Nash, T.H., Ryan, B.D., Gries, C., Bungartz, F., (eds.) 2002. Lichen Flora of the Greater Sonoran Desert Region. Vol 1.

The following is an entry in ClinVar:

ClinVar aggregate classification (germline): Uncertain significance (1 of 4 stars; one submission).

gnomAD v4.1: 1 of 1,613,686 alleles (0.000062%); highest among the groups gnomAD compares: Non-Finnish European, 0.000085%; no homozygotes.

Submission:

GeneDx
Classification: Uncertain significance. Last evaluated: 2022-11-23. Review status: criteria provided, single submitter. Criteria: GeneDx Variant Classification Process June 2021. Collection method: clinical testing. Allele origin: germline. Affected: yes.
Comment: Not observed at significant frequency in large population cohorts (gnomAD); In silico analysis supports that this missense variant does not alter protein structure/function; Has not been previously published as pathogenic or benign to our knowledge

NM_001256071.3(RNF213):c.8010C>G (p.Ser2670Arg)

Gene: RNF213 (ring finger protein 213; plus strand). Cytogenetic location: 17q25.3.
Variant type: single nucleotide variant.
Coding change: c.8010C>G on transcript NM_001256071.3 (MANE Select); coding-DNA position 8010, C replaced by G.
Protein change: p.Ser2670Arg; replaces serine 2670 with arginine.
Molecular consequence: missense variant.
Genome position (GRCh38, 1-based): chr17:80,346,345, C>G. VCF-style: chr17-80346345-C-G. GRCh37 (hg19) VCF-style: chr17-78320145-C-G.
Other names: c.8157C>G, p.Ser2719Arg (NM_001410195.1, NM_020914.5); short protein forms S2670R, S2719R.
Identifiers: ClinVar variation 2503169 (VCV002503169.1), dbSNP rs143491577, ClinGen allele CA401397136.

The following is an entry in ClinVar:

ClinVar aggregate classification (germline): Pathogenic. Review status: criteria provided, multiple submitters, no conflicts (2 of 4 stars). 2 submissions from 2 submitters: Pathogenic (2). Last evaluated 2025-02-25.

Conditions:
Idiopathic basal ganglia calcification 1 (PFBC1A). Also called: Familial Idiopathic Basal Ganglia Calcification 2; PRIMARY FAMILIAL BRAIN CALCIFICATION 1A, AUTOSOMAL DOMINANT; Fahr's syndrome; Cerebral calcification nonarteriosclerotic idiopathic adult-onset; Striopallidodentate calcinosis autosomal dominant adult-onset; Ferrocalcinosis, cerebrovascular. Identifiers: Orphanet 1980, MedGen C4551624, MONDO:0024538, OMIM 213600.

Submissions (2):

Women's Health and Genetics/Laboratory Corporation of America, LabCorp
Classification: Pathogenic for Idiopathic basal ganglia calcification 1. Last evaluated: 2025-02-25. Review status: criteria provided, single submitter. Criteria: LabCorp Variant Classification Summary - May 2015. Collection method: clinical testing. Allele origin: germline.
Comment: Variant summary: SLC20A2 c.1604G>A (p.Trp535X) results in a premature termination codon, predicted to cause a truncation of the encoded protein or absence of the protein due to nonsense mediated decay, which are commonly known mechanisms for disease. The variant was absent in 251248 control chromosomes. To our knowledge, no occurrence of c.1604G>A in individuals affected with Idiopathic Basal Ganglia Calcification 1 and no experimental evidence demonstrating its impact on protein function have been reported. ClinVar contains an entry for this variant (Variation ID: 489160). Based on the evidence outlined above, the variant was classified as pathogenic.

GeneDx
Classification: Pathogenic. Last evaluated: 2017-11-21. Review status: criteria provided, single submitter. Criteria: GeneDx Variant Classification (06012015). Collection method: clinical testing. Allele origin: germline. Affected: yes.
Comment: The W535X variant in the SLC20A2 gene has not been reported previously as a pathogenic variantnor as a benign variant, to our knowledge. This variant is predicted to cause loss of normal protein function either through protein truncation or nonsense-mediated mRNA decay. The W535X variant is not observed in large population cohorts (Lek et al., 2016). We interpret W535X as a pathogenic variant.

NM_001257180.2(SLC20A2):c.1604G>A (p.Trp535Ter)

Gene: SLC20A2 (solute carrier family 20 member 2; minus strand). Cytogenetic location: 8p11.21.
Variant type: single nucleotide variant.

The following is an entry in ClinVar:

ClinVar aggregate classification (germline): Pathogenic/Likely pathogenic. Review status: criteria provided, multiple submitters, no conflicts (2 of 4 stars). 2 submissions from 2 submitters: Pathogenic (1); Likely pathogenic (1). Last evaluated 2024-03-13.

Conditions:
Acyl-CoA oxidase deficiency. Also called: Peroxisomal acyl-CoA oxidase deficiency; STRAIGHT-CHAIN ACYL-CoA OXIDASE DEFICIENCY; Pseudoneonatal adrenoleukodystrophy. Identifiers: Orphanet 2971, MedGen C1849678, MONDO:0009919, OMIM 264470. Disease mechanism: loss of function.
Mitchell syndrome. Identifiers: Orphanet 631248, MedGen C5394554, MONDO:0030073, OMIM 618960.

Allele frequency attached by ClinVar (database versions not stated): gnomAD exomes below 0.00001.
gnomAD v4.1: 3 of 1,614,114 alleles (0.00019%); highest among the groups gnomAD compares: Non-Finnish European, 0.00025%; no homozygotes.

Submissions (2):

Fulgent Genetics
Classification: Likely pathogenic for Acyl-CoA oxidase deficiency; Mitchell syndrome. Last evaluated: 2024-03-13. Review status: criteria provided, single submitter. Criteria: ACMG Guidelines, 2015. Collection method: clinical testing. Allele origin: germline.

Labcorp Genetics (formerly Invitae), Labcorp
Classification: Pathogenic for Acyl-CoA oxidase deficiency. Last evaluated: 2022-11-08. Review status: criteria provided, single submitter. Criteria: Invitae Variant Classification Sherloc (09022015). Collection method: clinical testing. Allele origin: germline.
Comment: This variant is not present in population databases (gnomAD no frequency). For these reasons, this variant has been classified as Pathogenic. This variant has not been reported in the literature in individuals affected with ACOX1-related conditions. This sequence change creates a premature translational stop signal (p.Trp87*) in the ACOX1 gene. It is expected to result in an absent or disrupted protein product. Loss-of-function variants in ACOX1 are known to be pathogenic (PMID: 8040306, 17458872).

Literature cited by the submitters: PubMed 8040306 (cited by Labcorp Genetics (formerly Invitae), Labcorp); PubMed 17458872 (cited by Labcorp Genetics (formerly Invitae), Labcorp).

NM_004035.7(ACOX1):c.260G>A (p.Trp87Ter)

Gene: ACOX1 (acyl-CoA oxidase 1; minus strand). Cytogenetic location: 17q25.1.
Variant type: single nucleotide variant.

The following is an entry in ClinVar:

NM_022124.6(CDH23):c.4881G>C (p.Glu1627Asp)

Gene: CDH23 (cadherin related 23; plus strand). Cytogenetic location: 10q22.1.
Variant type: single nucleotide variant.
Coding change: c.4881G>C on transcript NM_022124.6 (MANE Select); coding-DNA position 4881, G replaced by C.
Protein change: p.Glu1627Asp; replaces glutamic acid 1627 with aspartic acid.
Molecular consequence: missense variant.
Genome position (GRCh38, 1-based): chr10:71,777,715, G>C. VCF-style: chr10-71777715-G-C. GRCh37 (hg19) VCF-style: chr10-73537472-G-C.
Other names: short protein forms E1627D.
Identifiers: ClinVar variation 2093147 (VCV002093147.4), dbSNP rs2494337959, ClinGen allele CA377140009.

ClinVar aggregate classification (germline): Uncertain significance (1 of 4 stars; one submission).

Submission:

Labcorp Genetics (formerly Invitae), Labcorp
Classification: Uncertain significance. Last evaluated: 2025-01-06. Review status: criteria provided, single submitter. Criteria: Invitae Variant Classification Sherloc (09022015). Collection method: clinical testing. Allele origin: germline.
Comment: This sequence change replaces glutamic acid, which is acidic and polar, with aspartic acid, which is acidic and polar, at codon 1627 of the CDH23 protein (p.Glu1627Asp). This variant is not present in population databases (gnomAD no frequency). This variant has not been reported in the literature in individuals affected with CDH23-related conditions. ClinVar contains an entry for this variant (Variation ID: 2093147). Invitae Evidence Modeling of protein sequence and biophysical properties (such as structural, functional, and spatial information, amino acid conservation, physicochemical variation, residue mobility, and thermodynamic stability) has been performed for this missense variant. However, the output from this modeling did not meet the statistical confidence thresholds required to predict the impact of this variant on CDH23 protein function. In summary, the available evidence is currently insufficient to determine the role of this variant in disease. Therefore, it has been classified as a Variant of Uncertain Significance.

Primary thallus: squamulose, persistent or disappearing, glaucescent green or glaucescent blue-green to olivaceous or brown above, often pruinose along margins; squamules: 2-3 mm long, 1-2 mm wide, esorediate or with granular soredia beneath margins podetia: produced from upper side of primary squamules, borne singly or with several podetia emerging from one squamule, cup-forming, 5-35 mm tall; cups: 3-8 mm wide, flaring abruptly surface: farinose to granularly sorediate; soredia: giving rise to isidioid-flattened squamules toward bases Apothecia: on margins of cups, 1-4 mm wide, brown ascospores: not observed Pycnidia: at cup margins, pyriform, constricted at base, with hyaline gelatin conidia: not observed Spot tests: K- or K+ dingy yellowish, changing to brownish, C-, KC-, P+ red, UV- Secondary metabolites: fumarprotocetraric, rangiformic and/or norrangiformic acids (north of the Sonoran area chemotypes with lichesterinic and/or protolichesterinic acid or fumarprotocetraric acid alone are also known). Habitat and ecology: on twigs, rotting stumps, tree bases, thin soil, and sometimes over sand dunes, generally at lower elevations, mainly occurring in temperate, oceanic habitats World distribution: Asia (Ural Mountains), Europe, North America (west) and South America (southern portion) and Antarctica Sonoran distribution: southern California; reported from Los Angeles and Santa Barbara Counties by Hammer (1995). Notes: Cladonia asahinae is generally included in the so-called C. chlorophaea complex and is characterized by presence of aliphatic acids (rangiformic or lichesterinic acid complexes, both identified with TLC if concentrations are sufficient [Culberson et al. 1986; Hennings 1983; Holien and Tønsberg 1985]). The lichesterinic acid chemotype is more frequent in California (Hammer 1995). Brodo and Ahti (1997) included some material without these acids, relying on morphology alone. Hennings (1983) and Hammer (1995) suggested that the chemotypes may sometimes be distinguishable by morphology or thallus color. This species is very common on the coast of Pacific Northwest, where one can learn to recognize it with some difficulty by its brownish, broadly cupped podetia, that are finely to coarsely sorediate or granulose and that tend to have toothed cup rims. However, C. asahinae is still a very poorly known and much overlooked species.